If English Canada ever wants to break out of the literary doldrums in which it all too frequenly finds itself mired, it would do well to stop casting its eyes wistfully back at a nostalgic era of cultural nationalism in the 1960s and ’70s – the period responsible for the first wave of what has become known (derisively in many circles) as CanLit – and look toward Quebec. For several successive decades, French-language publishing in that province has been responsible for some of the most eclectic and boundary-pushing literature being produced anywhere in the country, with only a fraction of it currently available in English translation.
This hesitancy among English-language publishers is, on one hand, understandable: by and large, readers are as reluctant to pick up a work with origins in a different language as cinema-goers are to plunk down money for a subtitled movie. (To overcome this obstacle, some less-than-forthcoming publishers refrain from including the translator’s name on the covers of books in translation.) On the other hand, the sensibility coming out of Quebec will appear foreign – in various senses of the word – to readers more comfortable with literature steeped in English Canada’s dominant mode of straighforward naturalism combined with a traditionally well-made story.
What might a typical anglophone reader be expected to make, for instance, of Readopolis, by Montreal poet laureate Bertrand Laverdure? Writing about an earlier translation (also from BookThug) of the francophone author’s novel Bureau universel des copyrights, J.C. Sutcliffe calls Lectodôme “one of Laverdure’s most accessible yet exuberantly intellectual works,” and while the latter part of that statement is clearly accurate, the former must be understood in relative terms specific to the author in question. Virtually plotless and told in a postmodern, hyper-self-reflexive manner that incorporates everything from email correspondence to mock screenplay dialogue to an extract from an imagined novella (complete with its own copyright page), Readopolis is a stylistically ebullient interrogation of the effect that literature has on the readers who consume it.
The language of capitalism is unavoidable: our protagonist, Ghislain, is a member of the editorial board at a Montreal publisher, and three days a week he works as a cashier at the Couch-Tard convenience store beside the Joliette Métro station. This he calls “a lousy second job that lets me feel sorry for myself,” but it also exists “so I can honour my obligations as tenant and my small pleasures as cultural consumer.” Ghislain is a dedicated, not to say obsessive, reader whose “fridge is half empty” – a perpetual reminder of the meagre remuneration that accrues to the ideologically pure pursuit of literary endeavours.
For Ghislain, this ideological purity falls somewhere between the spiritual and aesethetic domains – the realm of “readopolis,” in which the practitioner enters “a complex state of concentration that enables us, by decoding a series of written or printed letters, to reproduce at will the sense of being detached from the world.” Here, Laverdure can be seen aping the poststructuralists (Derrida, Barthes, Foucault) who, in the words of David Foster Wallace, “see literary language as not a tool but an environment.” This is the environment to which the reader must surrender in Readopolis: a malleable, protean world of linguistic play that slips in and out of reality, often over the span of a few sentences. Laverdure is playful in the extreme, including lists of fictional titles that were predictable in the years preceding their publication; a novella (alluded to above) in which writers of a certain stature are rewarded with the authority to kill their critics; and an extended footnote that imagines an inconceivable iteration of Oprah’s Book Club attended by apparently every member (living and dead) of the Québécois literary establishment.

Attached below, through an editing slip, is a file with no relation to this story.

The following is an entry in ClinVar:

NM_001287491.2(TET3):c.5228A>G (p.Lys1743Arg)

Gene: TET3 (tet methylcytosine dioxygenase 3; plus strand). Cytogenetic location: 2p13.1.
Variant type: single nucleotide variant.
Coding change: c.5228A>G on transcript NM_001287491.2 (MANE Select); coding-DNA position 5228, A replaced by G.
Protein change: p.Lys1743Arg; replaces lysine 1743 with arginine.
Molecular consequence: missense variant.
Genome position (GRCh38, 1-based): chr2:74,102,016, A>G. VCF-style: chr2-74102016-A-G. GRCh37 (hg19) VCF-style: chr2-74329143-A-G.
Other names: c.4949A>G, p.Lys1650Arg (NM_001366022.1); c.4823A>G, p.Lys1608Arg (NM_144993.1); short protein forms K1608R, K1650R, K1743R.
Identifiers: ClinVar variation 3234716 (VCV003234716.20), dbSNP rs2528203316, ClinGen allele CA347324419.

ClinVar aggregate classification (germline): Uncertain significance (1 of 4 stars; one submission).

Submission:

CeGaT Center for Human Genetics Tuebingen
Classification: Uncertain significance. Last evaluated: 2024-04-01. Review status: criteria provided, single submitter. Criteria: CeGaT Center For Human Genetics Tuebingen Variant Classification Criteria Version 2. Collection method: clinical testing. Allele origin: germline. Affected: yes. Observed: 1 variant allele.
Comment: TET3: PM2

Doubling motifs proliferate throughout, including plentiful references to mirrors; a parrot who shares a name with the novel’s author; and a character called Hubert Lucrecios, a Chicago-based stand-in for Ghislain. Lucrecios works at a Barnes & Noble big-box store (where one of his colleagues gets sacked for disparaging the customers on social media) and runs a website called the Official Wizard of Books, on which he “spends his time scribbling his bibliophilic reflections into the void.” The Chicago setting is also appropriate: it serves as the nexus of middlebrow and highbrow literature, epitomized by Oprah at the former end of the spectrum and, at the latter, Saul Bellow (a Nobel Prize winner who was born in the Montreal suburb of Lachine).
“How can anyone remain indifferent before this virtuosic assemblage,” Lucrecios thinks at one point, while contemplating a deconstruction of Caravaggio’s Narcissus. It is a question that is equally germane to Laverdure’s novel. Like the postmodern revision of Caravaggio’s painting – a study of a mythological figure who fell in love with his own reflection, now rendered as an accretion of “junk, old computers, nuts, bolts, bicycle parts, car doors, dirty furniture, old prints” – Readopolis presents us with a collage-like version of the reading experience, addressing the very effect that such an experience has on the reader who is undertaking it. Laverdure strikes a pose that is ironic and self-aware, and steeped in a virtually encyclopedic knowledge of Quebec’s literary history (in which defending Michel Tremblay is reserved for that “segment of readers born in the forties or fifties”). His novel is unlikely to appeal to a mass audience, but it testifies to the audacious energy and technical experimentation that continues to typify the literature coming out of la belle provence.